Someone whose only exposure to history is what they 'learned' in public schools. For those with no additional exposure to history this would be an ok starting point, but his skepticism is borderline at best.
The idiotic explanation of the Great Depression
I found this book puerile at best. Professor Stoler has either never heard of, or is deliberately avoiding discussion of some of the most important aspects of American History to wit:
1. the role of the bankers and establishment politicians in destroying the anti-federalist papers, and forcing votes, including kidnapping representatives to obtain a quorum for votes during the constitutional ratification process
2. The extensive correspondence between Robt. E. Lee and Lord Acton concerning the need to rein in the US federal government and the dire consequences for the world if this was not done (how prescient of them!)
3. Anything other than warmed over Keynsian-light economics regarding the Great Depression e.g. Murray Rothbard's tome on that subject, or anything by Von Mises or Von Hayek.
4, the recently declassified documents showing that Roosevelt ordered a course that would force the Japanese to attack including firing all the commanders the month before Pearl Harbor because they objected to their forces being, 'sitting ducks.'
No, this is not a skeptic's history. This is a slight alteration of the standard government issued history.
This should be required reading for anyone directly involved in the drug war. It is told in an extremely compelling fashion, and in great detail. Despite this it never lags.
The history of how the US government destroyed medical treatment, for drug addicts WORLDWIDE.
Chino, the drug addict illegitimate child of an addict and her rapist father police officer.
Truth is the first casualty in all wars.
If enough people read this book, and act on it, we can bring the problem of addiction under control, and restore a more peaceful society.
thought provoking stuff.
How he weaves personal anecdotes with complex scientific theories and facts to make the book much more readable.
Did not care for his inflection. I think just personal preference.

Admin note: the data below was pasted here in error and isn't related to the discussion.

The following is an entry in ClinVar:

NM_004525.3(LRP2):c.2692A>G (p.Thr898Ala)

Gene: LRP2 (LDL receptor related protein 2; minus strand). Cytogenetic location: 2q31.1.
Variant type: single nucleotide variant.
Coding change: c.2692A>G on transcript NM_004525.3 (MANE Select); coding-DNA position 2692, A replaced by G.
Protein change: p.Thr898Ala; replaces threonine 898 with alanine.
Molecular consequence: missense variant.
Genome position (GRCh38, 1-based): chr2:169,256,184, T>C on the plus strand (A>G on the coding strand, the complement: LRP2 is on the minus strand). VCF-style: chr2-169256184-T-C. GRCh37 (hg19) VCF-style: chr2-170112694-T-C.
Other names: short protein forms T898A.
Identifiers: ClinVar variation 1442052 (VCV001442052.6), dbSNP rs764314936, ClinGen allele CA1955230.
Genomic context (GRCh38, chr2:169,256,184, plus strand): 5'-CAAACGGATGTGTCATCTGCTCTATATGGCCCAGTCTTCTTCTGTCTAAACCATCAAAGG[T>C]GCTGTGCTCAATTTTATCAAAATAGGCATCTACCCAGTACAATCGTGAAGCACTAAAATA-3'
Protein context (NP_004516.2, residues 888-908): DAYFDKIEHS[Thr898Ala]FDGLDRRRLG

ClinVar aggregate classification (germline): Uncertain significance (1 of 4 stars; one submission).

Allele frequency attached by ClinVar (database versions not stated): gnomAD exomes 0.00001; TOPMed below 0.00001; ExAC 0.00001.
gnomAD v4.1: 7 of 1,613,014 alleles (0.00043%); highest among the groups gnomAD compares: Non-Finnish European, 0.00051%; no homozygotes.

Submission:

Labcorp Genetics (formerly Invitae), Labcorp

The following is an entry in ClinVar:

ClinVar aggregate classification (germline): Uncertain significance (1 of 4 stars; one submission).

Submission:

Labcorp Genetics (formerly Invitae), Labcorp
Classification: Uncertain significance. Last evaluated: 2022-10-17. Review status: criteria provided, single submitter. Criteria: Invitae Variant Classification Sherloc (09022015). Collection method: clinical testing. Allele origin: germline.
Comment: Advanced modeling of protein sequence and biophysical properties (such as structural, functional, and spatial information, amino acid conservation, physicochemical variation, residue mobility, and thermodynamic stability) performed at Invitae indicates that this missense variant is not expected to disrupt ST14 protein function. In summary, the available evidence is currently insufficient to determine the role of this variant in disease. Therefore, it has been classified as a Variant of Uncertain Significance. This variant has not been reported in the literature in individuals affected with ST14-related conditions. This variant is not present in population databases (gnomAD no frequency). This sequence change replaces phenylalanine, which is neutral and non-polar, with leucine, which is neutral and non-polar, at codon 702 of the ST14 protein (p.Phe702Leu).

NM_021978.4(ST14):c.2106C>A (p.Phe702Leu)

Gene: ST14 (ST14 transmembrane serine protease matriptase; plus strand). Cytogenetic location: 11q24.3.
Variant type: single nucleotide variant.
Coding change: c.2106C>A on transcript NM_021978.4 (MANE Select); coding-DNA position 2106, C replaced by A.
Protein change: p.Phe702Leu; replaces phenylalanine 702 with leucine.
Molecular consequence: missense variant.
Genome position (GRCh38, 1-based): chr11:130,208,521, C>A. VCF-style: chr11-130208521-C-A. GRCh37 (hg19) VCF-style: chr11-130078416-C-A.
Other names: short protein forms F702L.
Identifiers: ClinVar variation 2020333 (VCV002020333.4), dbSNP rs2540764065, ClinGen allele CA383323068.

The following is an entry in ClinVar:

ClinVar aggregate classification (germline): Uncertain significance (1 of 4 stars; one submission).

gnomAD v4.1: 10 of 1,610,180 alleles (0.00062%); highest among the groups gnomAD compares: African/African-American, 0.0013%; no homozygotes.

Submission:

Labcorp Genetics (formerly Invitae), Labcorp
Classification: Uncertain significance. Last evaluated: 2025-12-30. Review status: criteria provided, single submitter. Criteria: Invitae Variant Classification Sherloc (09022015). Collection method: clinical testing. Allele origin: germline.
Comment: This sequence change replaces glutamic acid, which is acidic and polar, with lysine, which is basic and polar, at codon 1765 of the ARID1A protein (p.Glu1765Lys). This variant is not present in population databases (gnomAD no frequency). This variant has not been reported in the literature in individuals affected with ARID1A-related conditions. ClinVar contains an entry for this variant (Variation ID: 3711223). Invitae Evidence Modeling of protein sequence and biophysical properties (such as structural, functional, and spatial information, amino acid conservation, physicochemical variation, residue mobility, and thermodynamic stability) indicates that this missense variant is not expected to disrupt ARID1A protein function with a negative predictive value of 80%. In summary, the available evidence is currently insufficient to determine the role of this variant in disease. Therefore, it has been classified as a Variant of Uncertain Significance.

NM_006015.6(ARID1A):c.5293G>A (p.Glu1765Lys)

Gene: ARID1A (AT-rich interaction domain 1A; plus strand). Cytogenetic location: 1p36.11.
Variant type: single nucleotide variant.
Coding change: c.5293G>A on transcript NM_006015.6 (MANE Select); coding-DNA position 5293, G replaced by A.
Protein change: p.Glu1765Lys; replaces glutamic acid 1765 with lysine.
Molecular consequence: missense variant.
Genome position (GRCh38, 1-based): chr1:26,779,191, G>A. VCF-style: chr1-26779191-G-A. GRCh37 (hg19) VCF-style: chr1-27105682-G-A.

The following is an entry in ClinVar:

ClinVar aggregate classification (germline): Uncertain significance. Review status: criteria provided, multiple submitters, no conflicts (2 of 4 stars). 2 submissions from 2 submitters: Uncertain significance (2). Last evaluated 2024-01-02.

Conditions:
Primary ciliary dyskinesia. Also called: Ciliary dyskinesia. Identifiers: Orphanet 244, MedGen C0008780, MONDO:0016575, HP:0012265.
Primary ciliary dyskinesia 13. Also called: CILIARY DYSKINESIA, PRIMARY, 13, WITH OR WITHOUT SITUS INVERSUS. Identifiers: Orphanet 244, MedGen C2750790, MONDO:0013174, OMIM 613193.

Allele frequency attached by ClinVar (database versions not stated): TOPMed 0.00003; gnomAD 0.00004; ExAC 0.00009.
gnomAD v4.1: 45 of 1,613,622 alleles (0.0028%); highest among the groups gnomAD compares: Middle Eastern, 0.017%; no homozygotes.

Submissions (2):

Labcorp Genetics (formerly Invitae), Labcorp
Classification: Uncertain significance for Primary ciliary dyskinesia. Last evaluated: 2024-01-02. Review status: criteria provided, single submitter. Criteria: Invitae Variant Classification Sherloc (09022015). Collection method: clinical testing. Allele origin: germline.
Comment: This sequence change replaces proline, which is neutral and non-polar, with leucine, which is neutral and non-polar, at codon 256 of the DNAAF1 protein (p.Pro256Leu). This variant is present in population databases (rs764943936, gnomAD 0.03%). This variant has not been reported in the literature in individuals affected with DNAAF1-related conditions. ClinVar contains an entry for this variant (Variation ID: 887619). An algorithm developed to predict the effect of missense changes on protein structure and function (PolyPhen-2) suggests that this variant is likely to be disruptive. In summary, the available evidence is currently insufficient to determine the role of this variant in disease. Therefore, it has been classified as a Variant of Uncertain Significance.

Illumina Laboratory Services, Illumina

the chapter on spirituality.
I have listened to this book three times now. This is brilliant stuff, and has made me rethink some of my long held beliefs.
He is a good reader. Good pace, Good inflection
the "formula" parents of the "formula" troubled girl
Tom Selleck makes the movies enjoyable. This book is so bad compared to say the Travis McGee, or Nero Wolfe stories as to hardly be called literature.
How thoroughly and logically he explained every postulate
Sorry, No "aha" moments, just many, many ideas well explained.
I rarely read books, I listen while traveling in my work, and while exercising, or hiking.
"Elementary my dear Watson"
A very thoughtful book I will definitely be listening to this again!
Masterpiece for the secular mind. Thorough documentation throughout. The complete dissection of the various arguments for the existence of God is wonderful. Told in an uplifting manner, with a British humorous twist. If you are on the fence re religion, it will give you much to think about. If you are a committed secularist, it will give you much ammunition. If you are a religious devotee, it will either drive you crazy or open your mind.
"You will feel better, I guarantee, once you let go of the doctrinaire and allow your chainless mind to do its own thinking."
With his British accent, and significant modulation in speed and volume, some parts were a little hard to understand in a car. Best listened to with headphones.
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